BURNET, Texas (KXAN) — It’s been more than a half-century since LeVaune Ward has been in the cockpit of a Piper Cub and felt the rush of handling a plane and hovering above rooftops. For Ward, 93, flying was something she always wanted to do. “After I graduated from high school, I decided after I got out, I wanted to fly.”
While Ward, who now lives in Round Rock, was training at the airport in Omaha, Neb. she also met someone who would become a part of her life for the next 68 years. “I met my husband there at the airport and he asked me to fly one day and he was a pilot there and I said ‘OK’ but I had to do all the flying,” Ward says jokingly. “Our daughter’s version of that was: When mother landed that airplane, daddy was smitten.”
After she received her flight training, Ward became a pilot in the Navy WAVES (Women Accepted for Volunteer Emergency Service) and was one of the few female pilots during World War II. WAVES was created in 1942 in response to the need for additional military personnel during WWII. Ward did most of her flying and training in a Piper Cub, which was a common plane in use during the WWII era. The last time Ward flew in a Piper Cub was in 1946, but the urge to get back into the cockpit tugged at her for years.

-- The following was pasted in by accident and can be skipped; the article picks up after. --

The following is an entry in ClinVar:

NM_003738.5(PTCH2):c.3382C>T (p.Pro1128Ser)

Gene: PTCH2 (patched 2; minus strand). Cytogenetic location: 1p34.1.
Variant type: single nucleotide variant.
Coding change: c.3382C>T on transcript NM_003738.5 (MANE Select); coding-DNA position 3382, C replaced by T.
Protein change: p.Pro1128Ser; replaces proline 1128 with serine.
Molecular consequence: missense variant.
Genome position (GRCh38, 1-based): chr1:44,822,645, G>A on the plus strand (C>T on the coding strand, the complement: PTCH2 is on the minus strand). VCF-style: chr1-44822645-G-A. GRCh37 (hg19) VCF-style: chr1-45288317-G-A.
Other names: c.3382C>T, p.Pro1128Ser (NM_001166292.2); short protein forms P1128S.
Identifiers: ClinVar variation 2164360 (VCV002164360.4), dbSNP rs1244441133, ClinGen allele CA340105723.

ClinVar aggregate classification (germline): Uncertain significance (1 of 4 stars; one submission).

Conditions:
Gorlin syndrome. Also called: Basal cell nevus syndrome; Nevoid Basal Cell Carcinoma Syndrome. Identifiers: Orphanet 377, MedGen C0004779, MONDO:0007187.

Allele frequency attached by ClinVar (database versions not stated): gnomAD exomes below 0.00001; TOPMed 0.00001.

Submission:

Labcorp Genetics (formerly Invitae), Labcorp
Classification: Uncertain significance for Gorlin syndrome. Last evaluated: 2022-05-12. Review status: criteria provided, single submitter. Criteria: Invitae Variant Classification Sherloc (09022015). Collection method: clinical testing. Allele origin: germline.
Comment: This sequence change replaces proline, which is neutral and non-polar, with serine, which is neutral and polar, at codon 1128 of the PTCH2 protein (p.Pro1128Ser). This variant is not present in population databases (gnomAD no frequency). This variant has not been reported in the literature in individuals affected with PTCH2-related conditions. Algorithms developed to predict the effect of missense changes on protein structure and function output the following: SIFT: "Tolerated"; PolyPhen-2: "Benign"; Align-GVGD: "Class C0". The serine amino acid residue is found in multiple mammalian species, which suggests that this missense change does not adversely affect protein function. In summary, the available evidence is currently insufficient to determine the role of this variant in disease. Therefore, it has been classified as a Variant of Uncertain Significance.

For his grandmother’s 93rd birthday, Michael Spickes knew he wanted to do something special. When Spickes asked her what she wanted, she mentioned that “her greatest memories came from flying.” With that in mind, Spickes made a few phone calls and found a flight instructor in Burnet who had a Piper Cub available and was willing to take his grandmother up for one last trip through the sky. On Sunday, Ward’s family and friends gathered at the Burnet Airport to see her fly.
“Today was really special, today was different,” says flight instructor Ken Wittekiend with Promark Aviation. “We had a great time flying with this lady, which will probably be her last instructional flight. It was an honor and a privilege to get to fly with her in the Piper Super Cub.” Once back in the plane, Ward was a natural. “She was very comfortable in the airplane. She got to fly the airplane some–she had the controls and we made several circuits around and made a landing,” says Wittekiend.
After a birthday gift full of adrenaline and nostalgia, Spickes says his grandmother considers him “her one and only favorite grandson.”